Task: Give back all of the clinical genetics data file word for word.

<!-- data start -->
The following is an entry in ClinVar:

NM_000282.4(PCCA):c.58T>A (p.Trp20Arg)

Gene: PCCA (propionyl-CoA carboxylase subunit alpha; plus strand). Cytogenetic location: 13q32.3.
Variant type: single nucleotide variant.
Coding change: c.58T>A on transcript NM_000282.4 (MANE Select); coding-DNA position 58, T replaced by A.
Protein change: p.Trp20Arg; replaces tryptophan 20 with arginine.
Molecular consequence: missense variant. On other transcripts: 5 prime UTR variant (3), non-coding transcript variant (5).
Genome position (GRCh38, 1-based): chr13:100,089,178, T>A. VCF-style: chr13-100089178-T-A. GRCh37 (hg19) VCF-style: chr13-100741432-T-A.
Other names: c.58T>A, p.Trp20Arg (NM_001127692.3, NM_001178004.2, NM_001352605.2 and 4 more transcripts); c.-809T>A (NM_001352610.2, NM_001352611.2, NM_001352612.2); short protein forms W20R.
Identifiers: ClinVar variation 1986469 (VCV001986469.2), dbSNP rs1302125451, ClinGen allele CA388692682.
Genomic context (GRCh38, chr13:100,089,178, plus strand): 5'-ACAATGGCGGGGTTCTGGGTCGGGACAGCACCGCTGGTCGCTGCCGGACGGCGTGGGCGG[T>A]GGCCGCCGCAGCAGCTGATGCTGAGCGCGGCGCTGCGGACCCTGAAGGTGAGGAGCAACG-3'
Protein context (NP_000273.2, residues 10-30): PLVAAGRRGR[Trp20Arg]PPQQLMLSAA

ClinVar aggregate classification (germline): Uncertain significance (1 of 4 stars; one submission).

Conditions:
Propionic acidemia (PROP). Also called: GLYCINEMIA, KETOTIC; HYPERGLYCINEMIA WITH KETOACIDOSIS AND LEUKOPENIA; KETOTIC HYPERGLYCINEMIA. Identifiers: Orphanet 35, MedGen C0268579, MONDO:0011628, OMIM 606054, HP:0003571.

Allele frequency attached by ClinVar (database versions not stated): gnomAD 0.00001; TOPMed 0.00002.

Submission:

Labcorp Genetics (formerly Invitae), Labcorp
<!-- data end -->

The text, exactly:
The following is an entry in ClinVar:

NM_000282.4(PCCA):c.58T>A (p.Trp20Arg)

Gene: PCCA (propionyl-CoA carboxylase subunit alpha; plus strand). Cytogenetic location: 13q32.3.
Variant type: single nucleotide variant.
Coding change: c.58T>A on transcript NM_000282.4 (MANE Select); coding-DNA position 58, T replaced by A.
Protein change: p.Trp20Arg; replaces tryptophan 20 with arginine.
Molecular consequence: missense variant. On other transcripts: 5 prime UTR variant (3), non-coding transcript variant (5).
Genome position (GRCh38, 1-based): chr13:100,089,178, T>A. VCF-style: chr13-100089178-T-A. GRCh37 (hg19) VCF-style: chr13-100741432-T-A.
Other names: c.58T>A, p.Trp20Arg (NM_001127692.3, NM_001178004.2, NM_001352605.2 and 4 more transcripts); c.-809T>A (NM_001352610.2, NM_001352611.2, NM_001352612.2); short protein forms W20R.
Identifiers: ClinVar variation 1986469 (VCV001986469.2), dbSNP rs1302125451, ClinGen allele CA388692682.
Genomic context (GRCh38, chr13:100,089,178, plus strand): 5'-ACAATGGCGGGGTTCTGGGTCGGGACAGCACCGCTGGTCGCTGCCGGACGGCGTGGGCGG[T>A]GGCCGCCGCAGCAGCTGATGCTGAGCGCGGCGCTGCGGACCCTGAAGGTGAGGAGCAACG-3'
Protein context (NP_000273.2, residues 10-30): PLVAAGRRGR[Trp20Arg]PPQQLMLSAA

ClinVar aggregate classification (germline): Uncertain significance (1 of 4 stars; one submission).

Conditions:
Propionic acidemia (PROP). Also called: GLYCINEMIA, KETOTIC; HYPERGLYCINEMIA WITH KETOACIDOSIS AND LEUKOPENIA; KETOTIC HYPERGLYCINEMIA. Identifiers: Orphanet 35, MedGen C0268579, MONDO:0011628, OMIM 606054, HP:0003571.

Allele frequency attached by ClinVar (database versions not stated): gnomAD 0.00001; TOPMed 0.00002.

Submission:

Labcorp Genetics (formerly Invitae), Labcorp